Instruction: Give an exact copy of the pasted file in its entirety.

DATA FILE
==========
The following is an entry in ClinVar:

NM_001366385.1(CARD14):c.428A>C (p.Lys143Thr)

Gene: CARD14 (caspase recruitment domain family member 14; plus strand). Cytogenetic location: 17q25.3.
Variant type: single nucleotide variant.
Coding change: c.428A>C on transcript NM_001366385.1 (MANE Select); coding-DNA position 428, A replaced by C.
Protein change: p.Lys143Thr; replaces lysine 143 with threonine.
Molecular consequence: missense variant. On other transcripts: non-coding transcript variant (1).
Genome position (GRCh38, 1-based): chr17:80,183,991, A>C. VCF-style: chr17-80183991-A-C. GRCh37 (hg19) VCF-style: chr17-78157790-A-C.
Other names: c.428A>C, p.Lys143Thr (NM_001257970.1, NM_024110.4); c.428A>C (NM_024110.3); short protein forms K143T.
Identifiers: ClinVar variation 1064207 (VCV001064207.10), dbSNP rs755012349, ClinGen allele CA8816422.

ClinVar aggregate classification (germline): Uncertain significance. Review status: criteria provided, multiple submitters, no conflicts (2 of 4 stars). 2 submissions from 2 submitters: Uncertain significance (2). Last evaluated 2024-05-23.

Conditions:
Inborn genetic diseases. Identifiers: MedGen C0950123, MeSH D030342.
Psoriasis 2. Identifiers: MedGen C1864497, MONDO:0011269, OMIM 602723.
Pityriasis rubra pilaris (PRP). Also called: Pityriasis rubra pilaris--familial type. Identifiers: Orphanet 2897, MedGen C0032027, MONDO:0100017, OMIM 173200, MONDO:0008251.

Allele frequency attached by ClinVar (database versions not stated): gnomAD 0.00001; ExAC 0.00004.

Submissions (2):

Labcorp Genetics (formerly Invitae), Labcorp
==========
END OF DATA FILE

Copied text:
The following is an entry in ClinVar:

NM_001366385.1(CARD14):c.428A>C (p.Lys143Thr)

Gene: CARD14 (caspase recruitment domain family member 14; plus strand). Cytogenetic location: 17q25.3.
Variant type: single nucleotide variant.
Coding change: c.428A>C on transcript NM_001366385.1 (MANE Select); coding-DNA position 428, A replaced by C.
Protein change: p.Lys143Thr; replaces lysine 143 with threonine.
Molecular consequence: missense variant. On other transcripts: non-coding transcript variant (1).
Genome position (GRCh38, 1-based): chr17:80,183,991, A>C. VCF-style: chr17-80183991-A-C. GRCh37 (hg19) VCF-style: chr17-78157790-A-C.
Other names: c.428A>C, p.Lys143Thr (NM_001257970.1, NM_024110.4); c.428A>C (NM_024110.3); short protein forms K143T.
Identifiers: ClinVar variation 1064207 (VCV001064207.10), dbSNP rs755012349, ClinGen allele CA8816422.

ClinVar aggregate classification (germline): Uncertain significance. Review status: criteria provided, multiple submitters, no conflicts (2 of 4 stars). 2 submissions from 2 submitters: Uncertain significance (2). Last evaluated 2024-05-23.

Conditions:
Inborn genetic diseases. Identifiers: MedGen C0950123, MeSH D030342.
Psoriasis 2. Identifiers: MedGen C1864497, MONDO:0011269, OMIM 602723.
Pityriasis rubra pilaris (PRP). Also called: Pityriasis rubra pilaris--familial type. Identifiers: Orphanet 2897, MedGen C0032027, MONDO:0100017, OMIM 173200, MONDO:0008251.

Allele frequency attached by ClinVar (database versions not stated): gnomAD 0.00001; ExAC 0.00004.

Submissions (2):

Labcorp Genetics (formerly Invitae), Labcorp